BERKELEY HEIGHTS, NJ - The Berkeley Heights Health Officer provided the following message after a routine testing by the Union County Bureau of Mosquito Control found a mosquito pool in Berkeley Heights tested positive to Eastern Equine Encephalitis (EEE). The positive mosquito pool was found in the Emerson Lane area near the Warren border.
Today, Union County Mosquito Control Bureau in conjunction with Township of Berkeley Heights issued a notification that the Eastern equine encephalitis (EEE) risk level has been raised to moderate. EEE is a rare but serious disease caused by a virus that can affect people of all ages. EEE is generally spread to humans through the bite of a mosquito infected with the virus. EEE can cause severe illness and possibly lead to death in any age group; however, people under the age of 15 are at particular risk. EEE does not occur every year, but based on the mosquito sampling, a moderate risk of occurrence of human cases currently exists. The types of mosquitoes most likely to transmit EEE infection are most active between the hours of dusk, the time period between when the sun sets and it gets completely dark, and dawn, the time before the appearance of good sun light in the morning.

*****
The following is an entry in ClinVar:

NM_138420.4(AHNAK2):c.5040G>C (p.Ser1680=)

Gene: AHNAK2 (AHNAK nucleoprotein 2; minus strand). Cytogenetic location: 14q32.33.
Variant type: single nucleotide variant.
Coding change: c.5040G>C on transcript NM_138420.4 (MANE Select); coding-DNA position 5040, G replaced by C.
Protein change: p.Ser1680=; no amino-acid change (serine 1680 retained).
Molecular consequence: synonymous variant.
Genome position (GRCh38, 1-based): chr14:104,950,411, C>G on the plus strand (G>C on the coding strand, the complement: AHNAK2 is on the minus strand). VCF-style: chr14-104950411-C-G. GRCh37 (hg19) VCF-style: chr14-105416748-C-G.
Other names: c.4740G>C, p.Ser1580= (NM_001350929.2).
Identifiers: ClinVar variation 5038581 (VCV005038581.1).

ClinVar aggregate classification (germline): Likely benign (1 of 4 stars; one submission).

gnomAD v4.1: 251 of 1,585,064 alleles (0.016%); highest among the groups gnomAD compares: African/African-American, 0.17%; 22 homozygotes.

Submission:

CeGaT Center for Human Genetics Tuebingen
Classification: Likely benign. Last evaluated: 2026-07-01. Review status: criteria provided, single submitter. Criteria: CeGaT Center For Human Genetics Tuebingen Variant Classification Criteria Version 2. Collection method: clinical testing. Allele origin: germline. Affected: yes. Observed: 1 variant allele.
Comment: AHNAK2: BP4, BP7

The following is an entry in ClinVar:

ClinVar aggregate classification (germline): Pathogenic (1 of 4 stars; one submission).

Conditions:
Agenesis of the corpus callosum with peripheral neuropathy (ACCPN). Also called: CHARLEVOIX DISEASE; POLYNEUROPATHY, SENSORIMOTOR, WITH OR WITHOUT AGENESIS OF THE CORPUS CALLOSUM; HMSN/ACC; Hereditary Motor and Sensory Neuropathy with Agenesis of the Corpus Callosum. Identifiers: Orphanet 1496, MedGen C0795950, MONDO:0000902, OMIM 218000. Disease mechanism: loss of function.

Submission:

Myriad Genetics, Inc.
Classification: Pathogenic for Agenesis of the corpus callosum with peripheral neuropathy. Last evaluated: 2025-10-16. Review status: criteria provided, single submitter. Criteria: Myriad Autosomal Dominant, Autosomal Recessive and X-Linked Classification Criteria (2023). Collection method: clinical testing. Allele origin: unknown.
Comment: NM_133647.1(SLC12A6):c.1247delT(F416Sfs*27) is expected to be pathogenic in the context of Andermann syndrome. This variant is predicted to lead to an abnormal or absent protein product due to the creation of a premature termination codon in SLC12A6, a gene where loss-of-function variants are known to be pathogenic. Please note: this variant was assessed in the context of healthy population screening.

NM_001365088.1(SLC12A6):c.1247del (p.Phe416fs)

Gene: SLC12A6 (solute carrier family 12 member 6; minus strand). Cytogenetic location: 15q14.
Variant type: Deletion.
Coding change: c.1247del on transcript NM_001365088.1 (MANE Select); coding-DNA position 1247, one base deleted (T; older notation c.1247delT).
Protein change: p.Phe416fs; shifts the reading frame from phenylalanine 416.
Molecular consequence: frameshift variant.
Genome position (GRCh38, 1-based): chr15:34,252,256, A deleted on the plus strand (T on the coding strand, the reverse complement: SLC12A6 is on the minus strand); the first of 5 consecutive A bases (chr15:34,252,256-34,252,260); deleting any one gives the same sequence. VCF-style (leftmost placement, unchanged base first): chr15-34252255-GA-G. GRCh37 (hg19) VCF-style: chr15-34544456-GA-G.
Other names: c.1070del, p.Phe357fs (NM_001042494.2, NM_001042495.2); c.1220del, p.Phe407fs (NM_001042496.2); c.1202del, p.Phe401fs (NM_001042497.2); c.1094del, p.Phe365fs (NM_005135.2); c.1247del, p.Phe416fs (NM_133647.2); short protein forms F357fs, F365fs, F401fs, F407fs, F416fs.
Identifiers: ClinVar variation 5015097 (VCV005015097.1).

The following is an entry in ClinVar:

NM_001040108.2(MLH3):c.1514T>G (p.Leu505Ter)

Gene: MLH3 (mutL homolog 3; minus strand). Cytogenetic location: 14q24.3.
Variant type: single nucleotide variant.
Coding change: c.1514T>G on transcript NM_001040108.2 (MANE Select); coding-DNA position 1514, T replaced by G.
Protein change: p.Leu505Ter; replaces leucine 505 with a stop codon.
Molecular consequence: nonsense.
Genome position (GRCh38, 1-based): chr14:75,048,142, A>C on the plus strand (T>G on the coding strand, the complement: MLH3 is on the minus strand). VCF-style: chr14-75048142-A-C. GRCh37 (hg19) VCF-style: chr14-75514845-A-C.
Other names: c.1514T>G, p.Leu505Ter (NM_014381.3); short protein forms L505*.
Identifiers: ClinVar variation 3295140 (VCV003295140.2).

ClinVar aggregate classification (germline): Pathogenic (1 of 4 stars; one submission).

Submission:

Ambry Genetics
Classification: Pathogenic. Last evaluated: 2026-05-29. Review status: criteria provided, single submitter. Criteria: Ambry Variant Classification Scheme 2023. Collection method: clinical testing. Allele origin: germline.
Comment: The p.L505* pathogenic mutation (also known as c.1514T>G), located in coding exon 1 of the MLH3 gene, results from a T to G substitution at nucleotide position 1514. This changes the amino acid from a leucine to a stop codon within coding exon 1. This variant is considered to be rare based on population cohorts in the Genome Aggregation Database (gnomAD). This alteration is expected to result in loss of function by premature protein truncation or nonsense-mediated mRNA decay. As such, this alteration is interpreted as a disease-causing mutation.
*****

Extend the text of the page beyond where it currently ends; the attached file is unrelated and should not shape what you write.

It has been recommended for people in communities at critical, high and moderate risk for EEE to take personal precautions against mosquito bites.
Along with staying indoors during dusk and dawn, other steps families can take to reduce the risk of EEE include using EPA-approved bug spray, wearing long sleeves and pants while outdoors, covering garbage cans, removing bird baths, and discarding auto tires or other containers that hold water.
For more information on EEE risk visit the NJ Department of Health website at https://www.nj.gov/health/cd/topics/eee.shtml
Union County will continue to aggressively spray throughout the Township, particularly areas most prone to heavy mosquito populations.
“We strongly encourage residents to use caution when outside,” said Office of Emergency Management Coordinator Tony Padovano. “Wear protective clothing, get rid of standing water around your house, and be sure to use adequate bug spray.”
“EEE is a very rare but serious disease,” added Mayor Angie Devanney. “Children under the age of 15 and adults over the age of 50 should take extra precautions. We are working closely with Union County and our Berkeley Heights Health Officer to monitor the situation.”